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Epidemiologic Notes and Reports Influenza Activity in Civilian and Military Populations and Key Points for Use of Influenza Vaccines

Investigation of influenza-like illness in military personnel has confirmed infections with the A/Taiwan/86(H1N1)-like variant. These outbreaks have provided additional evidence supporting the use of the 1986-1987 supplemental monovalent influenza vaccine in recommended high-risk groups of young adults and also in young adults providing health care or other essential services.

Asia. During April and May 1986, influenza-like activity was reported among military personnel stationed at three U.S. Air Force bases in the Philippines and Japan. Paired sera were collected from eight ill individuals, including five persons who had been vaccinated with trivalent influenza vaccine between October 1985 and January 1986. The geometric mean titer (GMT) determined from hemagglutination inhibition (HI) test results for the acute-phase sera from the vaccinated personnel was 140 for the A/Chile/83(H1N1) antigen and 35 for A/Taiwan/86. Convalescent-phase sera showed a four-fold increase in the GMT (560) for A/Chile/83 and a ten-fold rise in the GMT (370) for A/Taiwan/86. These findings provide circumstantial evidence that illnesses were caused by infections with A/Taiwan/86-like viruses.

Florida. Between October 10 and November 7, 1986, at least 52 active duty personnel at the Key West Naval Base experienced a respiratory illness characterized by feverishness, cough, and sore throat or myalgias. Thirty-four ill persons were members of one 111-person squadron that was interviewed after an outbreak of influenza-like illness, and the others were identified by reviewing the Naval Medical Clinic records. A/Taiwan/86-like virus was isolated from three of four nasopharyngeal cultures collected on November 5 from ill persons. Patients in the squadron ranged from 19 to 39 years of age; 88% of them were 35 years of age. Onset of illnesses occurred from October 19 to November 2. Supplemental monovalent A/Taiwan/86(H1N1) vaccine had not yet been used. The attack rate among squadron members who had been vaccinated with the 1986-1987 trivalent influenza vaccine--which contains A/Chile/83 antigen as its type A(H1N1) component--was 36.5% (23/63); among the unvaccinated, the attack rate was 33.3%(11/33). Other differences between the vaccinated and unvaccinated groups that might affect illness rates were not identified.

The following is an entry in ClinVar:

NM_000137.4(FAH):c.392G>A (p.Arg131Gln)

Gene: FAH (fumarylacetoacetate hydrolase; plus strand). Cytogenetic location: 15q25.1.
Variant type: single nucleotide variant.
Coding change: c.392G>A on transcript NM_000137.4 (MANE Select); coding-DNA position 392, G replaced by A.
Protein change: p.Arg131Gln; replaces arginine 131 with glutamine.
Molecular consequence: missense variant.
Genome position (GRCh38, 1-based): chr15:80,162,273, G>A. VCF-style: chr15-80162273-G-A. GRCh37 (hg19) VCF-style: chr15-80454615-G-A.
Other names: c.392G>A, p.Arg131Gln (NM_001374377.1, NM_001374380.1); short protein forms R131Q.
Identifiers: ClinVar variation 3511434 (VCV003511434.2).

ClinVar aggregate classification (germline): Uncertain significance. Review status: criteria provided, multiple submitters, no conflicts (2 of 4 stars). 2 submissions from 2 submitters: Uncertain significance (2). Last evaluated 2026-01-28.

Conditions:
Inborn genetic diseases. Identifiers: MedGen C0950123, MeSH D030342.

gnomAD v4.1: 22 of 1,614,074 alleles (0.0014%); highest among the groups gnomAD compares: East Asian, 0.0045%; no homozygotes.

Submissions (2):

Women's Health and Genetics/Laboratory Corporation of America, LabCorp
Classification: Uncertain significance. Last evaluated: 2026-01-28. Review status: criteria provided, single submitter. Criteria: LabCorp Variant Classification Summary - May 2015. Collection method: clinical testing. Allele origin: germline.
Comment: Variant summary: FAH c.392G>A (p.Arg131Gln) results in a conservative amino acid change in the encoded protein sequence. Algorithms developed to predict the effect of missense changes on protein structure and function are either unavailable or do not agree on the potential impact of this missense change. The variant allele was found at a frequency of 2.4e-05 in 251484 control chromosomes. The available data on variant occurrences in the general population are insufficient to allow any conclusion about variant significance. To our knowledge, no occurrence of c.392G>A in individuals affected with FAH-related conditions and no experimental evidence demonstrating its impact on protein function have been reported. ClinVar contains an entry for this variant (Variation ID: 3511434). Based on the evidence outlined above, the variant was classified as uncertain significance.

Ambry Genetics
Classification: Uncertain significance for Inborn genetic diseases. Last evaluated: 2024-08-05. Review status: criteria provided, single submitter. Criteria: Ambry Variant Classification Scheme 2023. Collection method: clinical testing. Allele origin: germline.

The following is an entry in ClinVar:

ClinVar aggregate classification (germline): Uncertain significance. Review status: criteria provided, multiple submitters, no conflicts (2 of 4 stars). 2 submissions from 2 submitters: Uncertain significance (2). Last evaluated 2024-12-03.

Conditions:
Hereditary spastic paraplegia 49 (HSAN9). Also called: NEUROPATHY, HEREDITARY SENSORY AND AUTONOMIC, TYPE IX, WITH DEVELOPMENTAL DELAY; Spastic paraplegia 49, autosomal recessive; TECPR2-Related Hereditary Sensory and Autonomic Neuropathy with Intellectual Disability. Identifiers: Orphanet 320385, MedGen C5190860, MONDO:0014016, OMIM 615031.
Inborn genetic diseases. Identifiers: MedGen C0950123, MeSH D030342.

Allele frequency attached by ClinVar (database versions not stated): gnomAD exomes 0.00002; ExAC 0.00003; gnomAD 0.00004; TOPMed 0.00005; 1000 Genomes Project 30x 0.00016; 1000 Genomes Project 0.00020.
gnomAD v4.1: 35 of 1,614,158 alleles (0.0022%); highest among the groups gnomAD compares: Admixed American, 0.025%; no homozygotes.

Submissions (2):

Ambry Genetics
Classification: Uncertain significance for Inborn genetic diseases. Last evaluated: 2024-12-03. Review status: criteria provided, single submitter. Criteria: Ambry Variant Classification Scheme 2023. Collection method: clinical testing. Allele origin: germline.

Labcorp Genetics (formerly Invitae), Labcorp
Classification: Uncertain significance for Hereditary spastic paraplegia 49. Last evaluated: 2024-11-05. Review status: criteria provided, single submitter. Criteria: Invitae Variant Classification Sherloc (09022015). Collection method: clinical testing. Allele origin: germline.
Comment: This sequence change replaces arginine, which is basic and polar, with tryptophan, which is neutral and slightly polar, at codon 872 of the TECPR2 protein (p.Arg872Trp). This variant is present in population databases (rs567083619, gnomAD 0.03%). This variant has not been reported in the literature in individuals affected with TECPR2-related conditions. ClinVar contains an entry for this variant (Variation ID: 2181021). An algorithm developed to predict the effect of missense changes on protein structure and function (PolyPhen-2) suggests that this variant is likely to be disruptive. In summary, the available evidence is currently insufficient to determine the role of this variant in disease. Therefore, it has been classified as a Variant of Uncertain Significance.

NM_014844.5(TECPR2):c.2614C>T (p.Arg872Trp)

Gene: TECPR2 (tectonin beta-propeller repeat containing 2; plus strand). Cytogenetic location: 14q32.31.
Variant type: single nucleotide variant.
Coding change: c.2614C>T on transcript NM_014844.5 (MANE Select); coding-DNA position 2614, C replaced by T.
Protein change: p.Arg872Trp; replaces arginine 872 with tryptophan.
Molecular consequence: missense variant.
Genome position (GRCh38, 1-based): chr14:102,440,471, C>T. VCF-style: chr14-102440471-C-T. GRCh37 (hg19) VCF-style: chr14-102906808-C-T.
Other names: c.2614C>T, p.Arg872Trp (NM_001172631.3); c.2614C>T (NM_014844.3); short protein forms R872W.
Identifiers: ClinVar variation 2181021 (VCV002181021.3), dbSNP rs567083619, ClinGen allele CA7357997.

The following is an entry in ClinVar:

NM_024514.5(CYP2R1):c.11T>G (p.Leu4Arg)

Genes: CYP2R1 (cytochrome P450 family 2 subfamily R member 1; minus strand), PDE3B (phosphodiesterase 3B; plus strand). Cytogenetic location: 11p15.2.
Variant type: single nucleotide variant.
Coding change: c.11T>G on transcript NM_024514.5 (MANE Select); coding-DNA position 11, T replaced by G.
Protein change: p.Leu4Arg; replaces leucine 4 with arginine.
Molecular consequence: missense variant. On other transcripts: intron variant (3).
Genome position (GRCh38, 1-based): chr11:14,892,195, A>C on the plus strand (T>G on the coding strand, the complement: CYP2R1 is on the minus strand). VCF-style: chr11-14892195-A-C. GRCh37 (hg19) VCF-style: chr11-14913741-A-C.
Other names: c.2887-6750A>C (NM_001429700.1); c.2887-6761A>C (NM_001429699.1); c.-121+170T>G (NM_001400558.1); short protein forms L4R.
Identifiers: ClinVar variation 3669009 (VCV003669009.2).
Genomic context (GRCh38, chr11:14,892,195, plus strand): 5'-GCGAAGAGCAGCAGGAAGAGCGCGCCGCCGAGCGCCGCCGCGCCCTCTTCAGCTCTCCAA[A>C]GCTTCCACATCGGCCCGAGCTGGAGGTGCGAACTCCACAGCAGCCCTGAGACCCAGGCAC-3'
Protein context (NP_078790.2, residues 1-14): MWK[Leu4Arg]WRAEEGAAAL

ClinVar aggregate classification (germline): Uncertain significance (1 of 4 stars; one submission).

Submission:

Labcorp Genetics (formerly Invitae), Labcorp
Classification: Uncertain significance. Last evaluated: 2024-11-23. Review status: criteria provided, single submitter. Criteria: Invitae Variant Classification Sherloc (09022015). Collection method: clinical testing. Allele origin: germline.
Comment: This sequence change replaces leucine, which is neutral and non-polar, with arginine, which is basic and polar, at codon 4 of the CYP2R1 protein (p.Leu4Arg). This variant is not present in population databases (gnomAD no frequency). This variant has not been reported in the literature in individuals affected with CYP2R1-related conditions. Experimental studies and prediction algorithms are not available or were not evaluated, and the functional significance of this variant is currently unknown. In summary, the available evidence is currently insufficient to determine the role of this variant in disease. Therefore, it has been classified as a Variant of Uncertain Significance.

Control measures implemented on the naval base included recommending that all active duty service members 35 years of age be vaccinated with the supplemental monovalent influenza A(H1N1) vaccine. All military dependents who were 35 years of age and also in defined high-risk groups and all health care workers 35 years of age were also vaccinated and received a 14-day course of amantadine chemoprophylaxis beginning at the time of vaccination.

Other Reports--United States. Influenza type A(H1N1) virus also has been isolated from patients during outbreaks of influenza-like illness in two other states. In Massachusetts, virus was isolated in mid-November from one student in each of two Boston colleges. Large increases in the numbers of students seen with influenza-like illness were noted at the time the specimens were collected. In New York City, virus was isolated from two young-adult inmates who were ill in mid-November during an ongoing outbreak of influenza-like illness in an adolescent detention center. During the outbreaks in Massachusetts, New York, and Key West, Florida, there was no apparent spread to surrounding communities where influenza-like illness continued to occur at sporadic levels.

Influenza type A(H1N1) virus was also isolated in association with sporadically occurring cases in Oregon, New York, and Texas. In Oregon, virus was isolated in early November from a teenage patient living near Portland. In New York City, from late October to mid-November, type A(H1N1) virus was isolated from five children and two young adults. In Houston, Texas, active surveillance has identified a total of 15 type A(H1N1) virus isolates collected from residents (nearly all children) during late October to mid-November.